Wake Up, RBOC!
By RICH TEHRANI
President & Group Editor-in-Chief
"Wake up Jeff!" If you have a child that watches the Wiggles, you know this saying. I get to overhear it all the time and it is a fitting statement to borrow for the article I am currently writing about BOCs and VoIP peering. It is not news that many analysts are predicting the ever-decreasing costs of telephony due to competition from various companies. There are a number of competitors in this space from less expensive ones like Skype or "relatively" expensive ones like some of the cable-based VoIP providers. I keep wondering why one of the concepts that could change the telecom landscape overnight -- VoIP peering, gets virtually zero media coverage. VoIP articles rarely touch on this topic.
After all, I declared 2006 the year of VoIP peering… If this prediction is to come true; the mainstream business magazines should be catching on the concept any day now. Perhaps this topic hasn't made the business magazine radar yet. I wonder if we need to see a major deal in this space before the coverage of VoIP peering picks up.
I recently spoke at the Voice Peering Summit in
Manhattan and I am still getting calls and e-mails from the people in the audience about the conference and how excited they are about the opportunities afforded them via peering.
You remember the first days of the Internet, where a few people knew about it and interconnected with one another? VoIP peering is becoming the same sort of phenomenon. I would imagine it is analogous to the way e-mail and websites were about a decade ago.
As more and more service providers, government agencies and corporations join peering networks the cost of long-distance will plummet even faster than it is dropping now. VoIP peering really is the ultimate application of Metcalfe's Law. If you recall, this law says the power of the network becomes exponentially greater as more users are connected to it. Think of the power of a single fax machine and then think of the power of a million interconnected fax machines and you'll see what Metcalfe was talking about.
What does this mean in the real-world? It means that the need to connect to peering networks will increase in this same exponential manner as the benefits of peering become exponentially greater as more people connect. In this case the "need" directly correlates to the savings afforded those entities who connect later and later.
If you are wondering who attends peering events, I'll let you know. I attended two voip peering events in two weeks. The Voice Peering Summit mentioned above and the VoIP Peering Summit at Internet Telephony Conference & Expo in
Los Angeles . In both cases the people I met were primarily VoIP providers and CLECS looking for ways to add new services to their offerings and trying to figure out how to save money.
Furthermore I met equipment providers but more interesting was the incumbent telcos I spoke with. These companies know that the future is peering but in general are trying to figure out how to make money from this phenomenon. They want to interconnect but aren't sure how to generate revenus from interconnecting.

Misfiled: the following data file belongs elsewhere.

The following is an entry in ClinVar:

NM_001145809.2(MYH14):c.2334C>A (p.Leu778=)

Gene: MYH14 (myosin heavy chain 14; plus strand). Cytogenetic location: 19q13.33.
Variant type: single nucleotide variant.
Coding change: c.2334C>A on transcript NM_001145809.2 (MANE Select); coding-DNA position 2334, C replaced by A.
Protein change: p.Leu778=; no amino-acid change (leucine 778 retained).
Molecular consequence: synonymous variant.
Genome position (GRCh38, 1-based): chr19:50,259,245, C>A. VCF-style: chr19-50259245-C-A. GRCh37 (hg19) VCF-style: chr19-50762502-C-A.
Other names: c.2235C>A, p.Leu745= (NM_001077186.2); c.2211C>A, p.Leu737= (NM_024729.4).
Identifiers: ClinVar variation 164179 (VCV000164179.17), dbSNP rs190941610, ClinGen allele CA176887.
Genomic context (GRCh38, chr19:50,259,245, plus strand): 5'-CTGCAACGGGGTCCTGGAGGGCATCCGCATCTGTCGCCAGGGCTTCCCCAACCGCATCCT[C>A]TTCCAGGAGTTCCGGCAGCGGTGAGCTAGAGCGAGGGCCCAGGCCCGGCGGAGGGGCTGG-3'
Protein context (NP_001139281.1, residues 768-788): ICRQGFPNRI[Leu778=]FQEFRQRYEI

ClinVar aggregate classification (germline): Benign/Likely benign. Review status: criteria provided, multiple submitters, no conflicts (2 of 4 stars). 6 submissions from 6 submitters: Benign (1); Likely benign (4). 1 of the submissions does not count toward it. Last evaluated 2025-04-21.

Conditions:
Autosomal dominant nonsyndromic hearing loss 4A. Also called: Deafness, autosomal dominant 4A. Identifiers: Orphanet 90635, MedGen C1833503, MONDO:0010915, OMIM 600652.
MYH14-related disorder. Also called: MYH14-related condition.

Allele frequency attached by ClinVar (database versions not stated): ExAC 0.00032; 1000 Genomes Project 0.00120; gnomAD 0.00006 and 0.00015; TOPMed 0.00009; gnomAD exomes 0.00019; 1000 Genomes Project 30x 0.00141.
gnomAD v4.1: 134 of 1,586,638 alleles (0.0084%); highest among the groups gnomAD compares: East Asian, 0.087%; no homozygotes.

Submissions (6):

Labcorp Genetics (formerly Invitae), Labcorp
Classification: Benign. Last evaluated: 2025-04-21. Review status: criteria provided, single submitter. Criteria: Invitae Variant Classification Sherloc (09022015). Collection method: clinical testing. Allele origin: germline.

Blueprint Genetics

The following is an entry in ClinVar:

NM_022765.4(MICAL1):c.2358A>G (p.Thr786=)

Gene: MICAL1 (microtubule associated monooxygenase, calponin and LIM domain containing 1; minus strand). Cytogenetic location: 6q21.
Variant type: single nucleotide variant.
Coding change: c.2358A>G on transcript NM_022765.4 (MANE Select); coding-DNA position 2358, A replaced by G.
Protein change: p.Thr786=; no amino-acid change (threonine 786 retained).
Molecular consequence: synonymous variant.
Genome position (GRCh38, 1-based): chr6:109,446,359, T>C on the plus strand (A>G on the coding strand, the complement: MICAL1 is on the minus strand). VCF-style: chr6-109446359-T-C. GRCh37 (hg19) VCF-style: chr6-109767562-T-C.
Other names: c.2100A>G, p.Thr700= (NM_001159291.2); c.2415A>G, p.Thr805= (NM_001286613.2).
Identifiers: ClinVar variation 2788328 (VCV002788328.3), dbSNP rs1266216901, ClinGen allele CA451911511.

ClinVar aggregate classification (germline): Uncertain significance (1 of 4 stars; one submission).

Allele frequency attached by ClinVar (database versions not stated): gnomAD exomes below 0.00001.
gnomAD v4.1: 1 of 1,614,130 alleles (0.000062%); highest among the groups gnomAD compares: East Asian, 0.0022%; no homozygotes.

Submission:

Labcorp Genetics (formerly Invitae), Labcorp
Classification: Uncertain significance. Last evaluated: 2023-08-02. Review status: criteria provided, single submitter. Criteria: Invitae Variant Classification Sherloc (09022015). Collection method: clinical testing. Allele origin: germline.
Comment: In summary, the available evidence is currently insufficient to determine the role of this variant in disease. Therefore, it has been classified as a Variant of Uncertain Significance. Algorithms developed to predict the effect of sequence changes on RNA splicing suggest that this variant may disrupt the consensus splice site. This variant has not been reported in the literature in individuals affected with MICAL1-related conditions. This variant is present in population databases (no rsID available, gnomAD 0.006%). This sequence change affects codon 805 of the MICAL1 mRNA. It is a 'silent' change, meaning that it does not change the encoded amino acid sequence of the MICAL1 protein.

That is where VoIP 2.0 comes in. The companies who make a living in communications tomorrow are going to have to be 100% committed to coming up with new applications that consumers and businesses will pay for.
But the mentality of incumbent providers is woefully inadequate to come up with new revenue models. For example, everyone in telecom knows the mobile market has turned ring tones into a multi-billion dollar market. This has been a massively profitable market for many years and yet the wireline incumbents don't seem to be in this space.
By now the entrenched telcos should be the leaders n the ringtone market. Guess what though… Skype is the first major service provider to have rolled these out. Why? Because while entrenched telecom companies for as long as I have been around have been slow moving behemoths, Skype is a new company based on innovation.
For a decade I have spoken about how service providers need to focus on selling services and not minutes and a decade later they aren't but new players such as Skype and Vonage are.
It is a culture issue that incumbents need to change. If the incumbents in every country want to be around in ten years they need to drastically change the way they do business. They cannot live life as usual. They must understand that VoIP, p2p networks and peering are going to erode their core business faster than they ever thought possible.
If the RBOCs don't act quickly they are toast. The longer they wait the less wiggle-room they will have. I just hope the executives who head up the LECs are reading this and every time they overhear "Wake up Jeff," they start thinking about how they can roll out new revenue-generating services to consumers in the upcoming months and years.
Rich Tehrani is President and Group Editor in Chief at TMC. In addition he is the Chairman of the world's best attended VoIP event, Internet Telephony Conference & Expo.
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